Sex is a funny thing. Pretty much everyone does it, everyone’s parents have done it, and people tend to have very, very strong opinions about it … but so few people feel comfortable talking about it.
Obviously, sex is an extremely personal thing. It’s also a routine, normal, necessary, and possibly dangerous thing. As much as humans love sex, there are also a whole lot of consequences that can accompany it: sexually transmitted infections such as syphilis, chlamydia, HIV, HPV and more, as well as pregnancy.
So with all of the possible results of sex, as well as the fact that almost every single American has sex before turning 44 (99 percent, according to the Guttmacher Institute, a non-partisan think tank that focuses on research about sex and sexual health), it seems vital that everyone be as informed about sex as possible.
Unfortunately, there are many groups across the country that are actively spreading misinformation and blockading Americans’ access to education about sexual health. Only 13 states mandate that sex education be medically accurate, according to Guttmacher.
Yes, you read that correctly. Thirteen. Ohio is not one of them.
What is the value of sex ed that isn’t medically accurate? What is the point? More importantly, why wouldn’t a state want its children to learn how to protect themselves against or avoid the consequences of sex?
And don’t go thinking that this is just a loophole that no one takes advantage of. A congressional report in 2004 found that many lies were being told in school sex ed, and that among these were that touching a woman’s genitals can result in pregnancy.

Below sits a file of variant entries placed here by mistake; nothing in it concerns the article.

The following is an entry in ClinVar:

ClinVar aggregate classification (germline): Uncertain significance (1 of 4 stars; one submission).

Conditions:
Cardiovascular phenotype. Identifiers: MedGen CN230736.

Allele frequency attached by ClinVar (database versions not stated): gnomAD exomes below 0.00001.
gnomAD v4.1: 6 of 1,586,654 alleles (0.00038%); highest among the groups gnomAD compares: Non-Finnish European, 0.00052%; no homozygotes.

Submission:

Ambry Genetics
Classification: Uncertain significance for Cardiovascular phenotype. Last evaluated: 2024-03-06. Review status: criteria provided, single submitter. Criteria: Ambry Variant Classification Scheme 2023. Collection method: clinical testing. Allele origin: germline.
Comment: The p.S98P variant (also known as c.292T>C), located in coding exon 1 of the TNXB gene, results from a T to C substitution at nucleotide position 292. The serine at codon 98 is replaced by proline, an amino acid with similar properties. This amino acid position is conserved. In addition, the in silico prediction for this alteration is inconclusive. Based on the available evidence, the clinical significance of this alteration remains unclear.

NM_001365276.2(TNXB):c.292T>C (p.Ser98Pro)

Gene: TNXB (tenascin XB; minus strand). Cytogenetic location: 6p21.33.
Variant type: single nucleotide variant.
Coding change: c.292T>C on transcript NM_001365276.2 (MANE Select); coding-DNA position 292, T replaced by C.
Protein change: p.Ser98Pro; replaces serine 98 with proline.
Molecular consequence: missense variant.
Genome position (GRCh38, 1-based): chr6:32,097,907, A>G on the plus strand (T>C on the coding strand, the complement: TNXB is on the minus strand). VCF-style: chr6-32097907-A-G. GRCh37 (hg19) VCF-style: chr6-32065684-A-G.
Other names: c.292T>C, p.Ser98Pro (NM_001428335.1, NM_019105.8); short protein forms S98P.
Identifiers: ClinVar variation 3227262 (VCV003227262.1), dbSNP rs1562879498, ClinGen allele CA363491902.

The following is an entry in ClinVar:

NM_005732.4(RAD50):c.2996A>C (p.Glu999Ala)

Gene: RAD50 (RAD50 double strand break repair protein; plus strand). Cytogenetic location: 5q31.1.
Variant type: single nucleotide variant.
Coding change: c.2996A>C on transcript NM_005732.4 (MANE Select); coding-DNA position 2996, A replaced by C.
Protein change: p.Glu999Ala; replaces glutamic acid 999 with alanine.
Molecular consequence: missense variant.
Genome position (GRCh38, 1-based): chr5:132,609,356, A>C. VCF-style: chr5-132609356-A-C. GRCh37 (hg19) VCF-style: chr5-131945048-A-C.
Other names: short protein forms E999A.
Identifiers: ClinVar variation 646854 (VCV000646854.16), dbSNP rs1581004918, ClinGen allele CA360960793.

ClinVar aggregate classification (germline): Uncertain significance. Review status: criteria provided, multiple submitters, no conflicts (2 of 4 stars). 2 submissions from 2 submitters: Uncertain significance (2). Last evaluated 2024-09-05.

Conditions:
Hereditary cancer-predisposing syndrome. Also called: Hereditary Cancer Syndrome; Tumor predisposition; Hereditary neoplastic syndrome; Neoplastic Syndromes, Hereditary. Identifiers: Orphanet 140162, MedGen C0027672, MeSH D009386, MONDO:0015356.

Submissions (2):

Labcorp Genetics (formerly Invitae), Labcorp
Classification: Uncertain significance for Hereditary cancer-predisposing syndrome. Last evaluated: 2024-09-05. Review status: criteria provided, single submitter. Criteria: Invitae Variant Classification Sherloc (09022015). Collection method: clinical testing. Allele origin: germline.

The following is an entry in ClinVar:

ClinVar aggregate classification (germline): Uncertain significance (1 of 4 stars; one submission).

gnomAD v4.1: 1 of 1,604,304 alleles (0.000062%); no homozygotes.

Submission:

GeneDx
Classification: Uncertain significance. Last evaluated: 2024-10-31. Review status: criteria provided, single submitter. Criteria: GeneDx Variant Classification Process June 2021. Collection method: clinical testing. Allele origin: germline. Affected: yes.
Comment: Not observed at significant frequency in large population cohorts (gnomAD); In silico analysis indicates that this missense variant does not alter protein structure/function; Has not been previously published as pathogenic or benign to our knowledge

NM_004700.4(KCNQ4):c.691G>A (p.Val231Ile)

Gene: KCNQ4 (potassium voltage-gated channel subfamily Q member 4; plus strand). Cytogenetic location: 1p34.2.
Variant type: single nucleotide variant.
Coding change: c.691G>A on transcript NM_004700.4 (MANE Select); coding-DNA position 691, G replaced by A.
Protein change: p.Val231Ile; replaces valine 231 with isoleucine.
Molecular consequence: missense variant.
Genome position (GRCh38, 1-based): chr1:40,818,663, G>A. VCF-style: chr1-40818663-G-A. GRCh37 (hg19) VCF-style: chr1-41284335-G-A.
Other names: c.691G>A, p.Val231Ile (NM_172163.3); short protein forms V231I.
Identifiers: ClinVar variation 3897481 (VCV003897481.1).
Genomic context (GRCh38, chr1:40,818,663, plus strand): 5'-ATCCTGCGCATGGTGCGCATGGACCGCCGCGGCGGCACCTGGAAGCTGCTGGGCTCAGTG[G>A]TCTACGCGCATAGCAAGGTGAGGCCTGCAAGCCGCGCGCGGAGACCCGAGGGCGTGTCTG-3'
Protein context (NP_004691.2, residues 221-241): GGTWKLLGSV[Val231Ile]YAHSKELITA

Not only are lies a gross miscarriage of the duty our educational system owes our country, they’re downright dangerous. The fact is 99 percent of Americans have sex, and 95 percent of Americans have sex before they get married, according to Guttmacher. That’s not just some slutty girls with daddy issues on the outskirts of society. That’s almost everyone.
By lying to our kids and failing to arm them with the tools they need to protect themselves (only 18 states plus Washington, D.C. require that their sex ed programs cover contraception, according to Guttmacher), we leave them open to a whole litany of diseases — not to mention that our teenage birth rate is higher than that of most countries in western Europe.
We need to stop lying to our kids, and we need to stop kidding ourselves and pretending that telling a teenager not to do something is effective. Teenagers are going to have sex. And even if they wait until they’re adults, or until they’re married, they’re still going to need information about contraception and sexual health.
Our teenagers need to know that the only way to completely avoid STIs and pregnancy is not to have sex, but they also need to know how to decide when they’re ready to have sex, so that they can avoid being pressured into something they aren’t ready for. And, should they choose to have sex at some point in their lives (and odds are they will), they need to know that condoms are effective at preventing both pregnancy and most STIs. They also need to know about the wide variety of other forms of contraception available.
Lying to teenagers and sticking our heads in the sand is not effective. Frankly, it’s immoral to deliberately spread lies in order to manipulate people.
Comprehensive, medically accurate sex education is the only way to make sure that our young people lead healthy, fulfilling sex lives, now and in the future.
Why wouldn’t we want that?